Strictly speaking a proper unit test should not hit the network, database or the file system – that is, unit tests should be isolated and not depend on resources which may or may not be available or may slow the tests down (unit tests should be as fast as possible as you want to be running them all of the time). Avoiding the database is hard whenever you use the ActiveRecord pattern (as Rails does) as there is a natural coupling between the persistance layer and your business objects however you can still try and avoid hitting the database by stubbing data access methods. Networks and file systems can be avoided by using mocks and stubs.

Also, for those who prefer interaction-based testing over state-based testing, it is common to pass around mocks in place of other objects in your system to focus on the behaviour of the class under test and its interaction with the supplied object/mock. This is because it is assumed that the object it is using “works” (and should be covered by its own unit tests).

Here are some good articles relating to unit tests:

(in fact there are loads of great articles on Jay’s blog).

Finally its worth noting that I see a lot of Rails code with fairly meaningless tests – you know the kind of thing – the tests that save a record then check that the count has increased and other silly things like that. You should only be writing unit tests for code that you have written yourself (which should be second-nature if you practice TDD) – Rails ships with its own comprehensive suite of unit tests for its built-functionality – there is no point in replicating this. Given the simplest Rails model:

class User < ActiveRecord::Base; end

There is no need to write any unit tests for the above because the behaviour of the User class is inherited from the already tested ActiveRecord::Base. Once you start adding your own code to the class, its time to start writing tests!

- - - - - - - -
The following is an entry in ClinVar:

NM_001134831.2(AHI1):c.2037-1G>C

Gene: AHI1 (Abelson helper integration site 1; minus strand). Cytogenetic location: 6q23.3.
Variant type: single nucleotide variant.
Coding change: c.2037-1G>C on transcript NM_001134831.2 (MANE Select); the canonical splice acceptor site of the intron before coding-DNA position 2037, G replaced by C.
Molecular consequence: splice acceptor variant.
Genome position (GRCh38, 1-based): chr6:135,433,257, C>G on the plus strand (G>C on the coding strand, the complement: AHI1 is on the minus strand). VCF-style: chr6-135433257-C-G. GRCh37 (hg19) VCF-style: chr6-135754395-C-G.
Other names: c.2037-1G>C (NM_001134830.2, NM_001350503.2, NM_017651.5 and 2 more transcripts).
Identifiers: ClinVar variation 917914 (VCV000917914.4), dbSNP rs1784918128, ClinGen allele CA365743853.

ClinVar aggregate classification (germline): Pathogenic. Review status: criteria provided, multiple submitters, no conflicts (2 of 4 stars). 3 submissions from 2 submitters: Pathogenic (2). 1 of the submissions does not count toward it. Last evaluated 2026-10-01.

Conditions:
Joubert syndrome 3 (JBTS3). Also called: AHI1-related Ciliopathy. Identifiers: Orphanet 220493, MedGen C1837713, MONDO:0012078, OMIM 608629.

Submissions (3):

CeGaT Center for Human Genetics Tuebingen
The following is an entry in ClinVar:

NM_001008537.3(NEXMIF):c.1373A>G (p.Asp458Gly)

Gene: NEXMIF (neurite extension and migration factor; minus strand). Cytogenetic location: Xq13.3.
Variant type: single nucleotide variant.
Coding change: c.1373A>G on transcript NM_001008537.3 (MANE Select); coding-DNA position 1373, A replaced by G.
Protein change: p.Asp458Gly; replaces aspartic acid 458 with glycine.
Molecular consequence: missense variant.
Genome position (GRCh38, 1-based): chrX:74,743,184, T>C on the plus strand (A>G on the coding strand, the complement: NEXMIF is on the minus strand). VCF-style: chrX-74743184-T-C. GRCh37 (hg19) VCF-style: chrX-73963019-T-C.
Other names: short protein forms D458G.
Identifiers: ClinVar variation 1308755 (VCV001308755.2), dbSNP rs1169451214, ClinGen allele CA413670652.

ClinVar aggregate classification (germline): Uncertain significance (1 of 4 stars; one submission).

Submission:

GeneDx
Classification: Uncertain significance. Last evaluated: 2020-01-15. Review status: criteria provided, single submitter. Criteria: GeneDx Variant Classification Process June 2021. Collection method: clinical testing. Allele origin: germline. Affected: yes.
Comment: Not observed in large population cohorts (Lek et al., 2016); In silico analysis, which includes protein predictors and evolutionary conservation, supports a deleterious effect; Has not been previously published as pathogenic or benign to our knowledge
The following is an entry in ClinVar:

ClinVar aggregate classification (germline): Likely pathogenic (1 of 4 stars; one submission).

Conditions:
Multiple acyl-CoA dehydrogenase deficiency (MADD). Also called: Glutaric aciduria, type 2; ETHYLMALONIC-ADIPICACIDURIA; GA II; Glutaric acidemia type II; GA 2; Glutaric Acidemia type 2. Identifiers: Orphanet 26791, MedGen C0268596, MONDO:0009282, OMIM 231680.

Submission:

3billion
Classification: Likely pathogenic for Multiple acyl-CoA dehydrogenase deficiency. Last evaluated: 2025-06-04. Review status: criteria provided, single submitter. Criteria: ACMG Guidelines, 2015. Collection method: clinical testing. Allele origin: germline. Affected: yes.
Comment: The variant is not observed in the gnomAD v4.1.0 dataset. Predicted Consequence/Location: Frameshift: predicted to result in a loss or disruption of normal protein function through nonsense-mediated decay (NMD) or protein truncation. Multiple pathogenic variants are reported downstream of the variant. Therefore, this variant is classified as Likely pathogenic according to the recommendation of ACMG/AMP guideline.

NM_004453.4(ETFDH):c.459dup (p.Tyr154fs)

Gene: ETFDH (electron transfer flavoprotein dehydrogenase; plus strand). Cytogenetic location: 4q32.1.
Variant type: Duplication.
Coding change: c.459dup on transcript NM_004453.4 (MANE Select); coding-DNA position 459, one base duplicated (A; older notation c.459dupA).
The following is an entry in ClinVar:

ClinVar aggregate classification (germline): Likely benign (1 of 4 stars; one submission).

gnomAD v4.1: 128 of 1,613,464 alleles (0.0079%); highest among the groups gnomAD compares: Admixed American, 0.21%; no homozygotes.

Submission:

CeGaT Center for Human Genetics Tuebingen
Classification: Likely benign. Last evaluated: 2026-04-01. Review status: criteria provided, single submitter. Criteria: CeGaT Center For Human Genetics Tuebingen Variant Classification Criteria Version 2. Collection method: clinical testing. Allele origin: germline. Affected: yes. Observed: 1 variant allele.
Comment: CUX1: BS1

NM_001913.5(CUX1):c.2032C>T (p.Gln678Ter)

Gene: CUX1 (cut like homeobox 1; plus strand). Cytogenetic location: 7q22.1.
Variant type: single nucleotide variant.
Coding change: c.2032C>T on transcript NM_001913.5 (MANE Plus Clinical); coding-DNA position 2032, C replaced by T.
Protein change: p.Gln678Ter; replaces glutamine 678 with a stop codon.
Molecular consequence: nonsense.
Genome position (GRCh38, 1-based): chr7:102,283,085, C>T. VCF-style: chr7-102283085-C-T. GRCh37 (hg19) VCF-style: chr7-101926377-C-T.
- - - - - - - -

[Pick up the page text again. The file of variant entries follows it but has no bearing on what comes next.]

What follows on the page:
Next up – functional tests. Somebody above mentions another type of test – acceptance tests. Whilst acceptance testing can have broader implications, acceptance and functional testing are terms that are usually used to mean the same thing – certainly in eXtreme Programming. Acceptance or functional testing is end to end testing of your app’s functionality (somewhat similar to what Rails calls integration tests). In the case of web apps this would usually be browser-based tests of different scenarios, automated using something like Watir or Selenium.

For libraries or other such code, acceptance/functional tests would usually consist of different usages and scenarios of the library – it tests the expected functionality of your code at a higher level than your unit tests. They are less concerned with the lower-level details of your code. A fully functional app or library (according to spec) should have a 100% pass rate for functional tests. A newly started app/library should have 0%. Unit tests however, should ideally always be at 100% (certainly by the time they are checked in anyway!).

Here is some info on acceptance tests from the XP website:

So that leaves the concept of integration tests. Rails uses the term for proper acceptance/functional testing. In reality, integration tests simply mean taking individual units and testing they integrate with other components (that you have probably stubbed or mocked in the unit tests). Whilst this sounds like functional tests you are really just checking that different units work together properly or with third-party libraries or external resources. This is where you can test your library code against a database or a network, or with some third-party library you are using. As a result they will be a lot slower but thats ok, you don’t need to run them as often as unit tests.

So to sum up:

Unit tests – code tested in isolation from other objects and external resources. Functional/acceptance tests – tests the end-to-end functionality of your app as defined by user stories/use cases etc. Integration tests – tests integration of different individual units with eachother, third-parties and external resources.

Oh, and I can’t believe I got through that whole comment without mentioning RSpec (! It has a great emphasis on testing (sorry, writing specifications) for your codes behaviour and is somewhat independent of the level at which you write your specs (you could easily write “unit” specs and “functional” specs with it). It has a great mocking/stubbing library built in too.